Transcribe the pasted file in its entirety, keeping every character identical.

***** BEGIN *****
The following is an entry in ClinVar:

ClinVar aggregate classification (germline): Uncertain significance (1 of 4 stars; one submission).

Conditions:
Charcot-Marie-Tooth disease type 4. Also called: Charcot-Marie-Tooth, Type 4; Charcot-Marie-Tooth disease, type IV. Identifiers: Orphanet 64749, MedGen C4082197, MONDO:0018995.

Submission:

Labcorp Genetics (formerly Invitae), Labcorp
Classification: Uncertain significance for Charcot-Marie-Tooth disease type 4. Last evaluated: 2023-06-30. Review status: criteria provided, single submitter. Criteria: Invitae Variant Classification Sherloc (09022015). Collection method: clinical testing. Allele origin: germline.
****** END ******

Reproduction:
The following is an entry in ClinVar:

ClinVar aggregate classification (germline): Uncertain significance (1 of 4 stars; one submission).

Conditions:
Charcot-Marie-Tooth disease type 4. Also called: Charcot-Marie-Tooth, Type 4; Charcot-Marie-Tooth disease, type IV. Identifiers: Orphanet 64749, MedGen C4082197, MONDO:0018995.

Submission:

Labcorp Genetics (formerly Invitae), Labcorp
Classification: Uncertain significance for Charcot-Marie-Tooth disease type 4. Last evaluated: 2023-06-30. Review status: criteria provided, single submitter. Criteria: Invitae Variant Classification Sherloc (09022015). Collection method: clinical testing. Allele origin: germline.